Companies tend to replace their Enterprise Resource Planning (ERP) systems for one of two reasons. Either an existing system has reached the end of its operational life, or it is no longer providing the level of support required.
Many companies also come to the realisation that implementing a new ERP system can be a way to gain a competitive edge. By streamlining internal processes and improving customer service levels, they are in a better position to gain valuable market share.
These organisations have taken the step of placing technology at the forefront of their business planning. They recognise the strategic role it can play and understand the value of making required investments. This is not to say that they are allowing IT decisions to take precedence over business decisions, but rather they consider both concurrently.
Because ERP systems sit at the heart of an organisation’s IT infrastructure, any changes made can have unintended knock-on effects. Linkages with other applications and databases can be broken causing disruption to processes across the business.
Such potential problems, however, should not stop organisations embarking on integration projects. The challenge is to complete the project without causing any of these problems.
The goal might be to totally replace the ERP system or add fresh capabilities through the installation of additional add-on applications. Regardless of which goal is relevant, the key is to treat the project as a business-driven initiative that is critical to the long-term growth and profitability of the organisation.
By following a series of carefully orchestrated steps, the perils of an ERP system integration project can be significantly reduced. These key steps include:
The first step is the selection of a suitable technology partner to drive the project. This partner should have deep technical knowledge as well as a thorough understanding of the organisation and its activities. This understanding is vital to ensure the new infrastructure reflects real-world business requirements and will deliver the advantages sought.
Before any changes are made to the existing infrastructure or additional capabilities added, the entire implementation project must be carefully mapped out. This planning process should cover everything from timelines and expected go-live dates to areas of responsibility for both the organisation and its implementation partner. Specific staff members should be nominated as ‘super users’ who can be trained and then assist others as required.
A progress meeting schedule should be created and agreed with lines of responsibility and communication made clear for all involved.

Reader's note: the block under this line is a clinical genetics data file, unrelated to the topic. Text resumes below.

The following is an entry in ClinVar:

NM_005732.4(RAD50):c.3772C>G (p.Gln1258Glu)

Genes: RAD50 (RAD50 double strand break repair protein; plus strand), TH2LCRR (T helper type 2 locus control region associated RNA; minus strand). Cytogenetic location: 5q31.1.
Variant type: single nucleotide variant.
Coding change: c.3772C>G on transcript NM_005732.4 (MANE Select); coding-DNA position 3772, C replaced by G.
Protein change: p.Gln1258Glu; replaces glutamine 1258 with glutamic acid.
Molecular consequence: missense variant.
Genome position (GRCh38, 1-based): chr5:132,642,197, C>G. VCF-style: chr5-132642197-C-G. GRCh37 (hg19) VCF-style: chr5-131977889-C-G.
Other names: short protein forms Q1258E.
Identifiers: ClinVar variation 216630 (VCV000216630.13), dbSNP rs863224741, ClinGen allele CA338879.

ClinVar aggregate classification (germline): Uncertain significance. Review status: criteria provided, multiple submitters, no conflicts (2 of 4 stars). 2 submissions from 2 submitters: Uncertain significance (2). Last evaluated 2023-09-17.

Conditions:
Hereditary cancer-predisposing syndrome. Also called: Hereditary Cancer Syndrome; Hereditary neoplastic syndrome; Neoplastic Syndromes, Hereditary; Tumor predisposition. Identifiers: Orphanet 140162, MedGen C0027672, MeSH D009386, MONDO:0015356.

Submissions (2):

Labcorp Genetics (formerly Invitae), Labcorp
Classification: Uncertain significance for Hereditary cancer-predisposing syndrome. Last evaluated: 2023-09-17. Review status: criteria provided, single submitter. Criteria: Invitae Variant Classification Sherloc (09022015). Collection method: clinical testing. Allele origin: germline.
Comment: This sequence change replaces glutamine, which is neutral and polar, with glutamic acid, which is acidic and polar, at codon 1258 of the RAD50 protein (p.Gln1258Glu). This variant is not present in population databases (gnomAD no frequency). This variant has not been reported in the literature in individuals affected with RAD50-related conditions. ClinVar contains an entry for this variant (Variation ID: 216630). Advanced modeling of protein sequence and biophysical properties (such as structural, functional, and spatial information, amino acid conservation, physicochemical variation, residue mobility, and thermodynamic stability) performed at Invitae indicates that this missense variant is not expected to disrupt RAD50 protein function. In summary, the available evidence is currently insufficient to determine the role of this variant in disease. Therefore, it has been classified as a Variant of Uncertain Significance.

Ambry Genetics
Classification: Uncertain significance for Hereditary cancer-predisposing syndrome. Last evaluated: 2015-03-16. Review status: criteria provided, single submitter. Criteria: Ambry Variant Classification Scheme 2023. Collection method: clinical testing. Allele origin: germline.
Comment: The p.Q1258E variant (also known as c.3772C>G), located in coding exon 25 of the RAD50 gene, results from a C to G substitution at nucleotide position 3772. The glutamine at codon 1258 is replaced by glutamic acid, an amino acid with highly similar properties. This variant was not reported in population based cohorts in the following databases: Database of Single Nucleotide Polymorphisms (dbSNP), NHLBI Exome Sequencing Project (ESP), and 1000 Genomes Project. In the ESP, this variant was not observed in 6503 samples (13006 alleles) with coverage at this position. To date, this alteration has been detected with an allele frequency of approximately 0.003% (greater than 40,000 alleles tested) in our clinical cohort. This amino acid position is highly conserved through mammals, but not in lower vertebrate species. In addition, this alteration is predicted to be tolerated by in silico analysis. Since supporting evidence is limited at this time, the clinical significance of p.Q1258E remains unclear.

Not all applications are designed to work cohesively or be readily linked to existing systems. Working with the implementation partner, the IT team should determine whether the proposed new ERP system can be integrated with other core IT systems.
There can be particular challenges when it comes to linking a new ERP system with legacy databases. Popular databases, such as SQL Server and Oracle, are robust and able to meet the performance demands of an ERP system, however many organisations have databases in place that were never designed for these kinds of workloads. Examples of these include FoxPro and Access.
If the underlying database cannot provide the required support for the new ERP system, complications can arise. As well as core applications becoming unstable, a lack of support can make it difficult to create links to standard tools such as tablets, scanners or other third-party peripherals.
Prior to switching operations to the new infrastructure, it should be thoroughly reviewed in a quarantined test environment. This will allow all new linkages to be tested for incompatibilities and flows between databases and other applications to be reviewed. Any required changes can then be made before the new system is put into production.
Keeping comprehensive documentation of all changes made to a complex IT infrastructure is vital. Staff who work on the project will inevitably move on, taking their in-depth knowledge of what has been undertaken with them. Proper documentation will ensure that any future alterations can be carried out with full knowledge of exactly what is in place and how it has been configured.
Once the new ERP system has been implemented, rigorous user acceptance testing should be conducted prior to it being put into production. This testing will identify any issues with functionality and user interfaces. Fixing these prior to going live will minimise disruption and help with rapid user acceptance of the new technology.
By taking a methodical and measured approach to the implementation of a new ERP system and its integration with existing applications, the chance of problems can be significantly reduced.
In this way, business and IT strategies can be closely aligned, thereby delivering the most benefits in the shortest period of time.